Pressure Vessels Stress Concentrations

The normal equations for stresses in pressure vessels are based on the assumption that there is continuous elastic action throughout the member, and that the stress, for simple tension and compression, is uniformly distributed over the entire cross section.

Abrupt changes in section geometries, however, can invalidate these assumptions, leading to great irregularities in stress distribution, with large stresses developed in a small portion of the member. These are called peak stresses or stress concentrations. In pressure vessels they occur at transitions between thick and thin portions of the shell, and at openings, nozzles, or other attachments.

The importance of these stresses depends not only on their absolute value, but also on material properties, such as ductility, the relative proportion of the stressed to the unstressed part of the member, and on the type of loading on the member (static or cyclic).

For example, stress concentrations in a pressure vessel subjected to only a steady pressure are of little importance if the vessel is made of a ductile material such as a mild steel. A ductile material yields at these highly stressed locations, allowing the stress to be transferred from the overstressed fibers to adjacent understressed ones. If the load is repetitive (cyclic), however, the stresses can become significant.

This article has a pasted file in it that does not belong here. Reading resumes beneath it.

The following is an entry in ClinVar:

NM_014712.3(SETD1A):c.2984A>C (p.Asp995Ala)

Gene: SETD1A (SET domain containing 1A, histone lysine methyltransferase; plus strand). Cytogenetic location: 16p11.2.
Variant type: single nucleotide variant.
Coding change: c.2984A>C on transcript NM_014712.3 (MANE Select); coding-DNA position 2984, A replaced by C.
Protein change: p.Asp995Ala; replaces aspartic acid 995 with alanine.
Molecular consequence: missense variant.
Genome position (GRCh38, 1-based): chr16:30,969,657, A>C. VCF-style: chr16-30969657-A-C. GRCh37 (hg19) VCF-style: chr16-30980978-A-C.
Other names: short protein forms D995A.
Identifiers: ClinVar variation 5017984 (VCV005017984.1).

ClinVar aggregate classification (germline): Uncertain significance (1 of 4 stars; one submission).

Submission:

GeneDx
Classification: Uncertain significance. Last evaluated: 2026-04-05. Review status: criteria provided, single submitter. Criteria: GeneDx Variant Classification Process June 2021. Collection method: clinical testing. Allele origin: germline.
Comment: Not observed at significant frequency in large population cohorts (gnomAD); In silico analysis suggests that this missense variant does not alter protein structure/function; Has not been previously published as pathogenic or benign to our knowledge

Stress concentrations create peak stresses (Section 116), and they are used to determine the design fatigue life of the vessel. Besides keeping the primary membrane stresses within the limits set by allowable tensile stresses, it is equally important to keep stress concentrations within acceptable limits when fatigue is a factor.

A rigorous mathematical analysis of peak stresses is frequently impossible or impracticable, and therefore experimental methods of stress analysis are used. The ASME Code, Section VIII, Division 1, does not require a consideration of peak stresses, but Division 2 gives some design rules to permit considering stress intensity factors and stress concentration factors in determining peak stresses.

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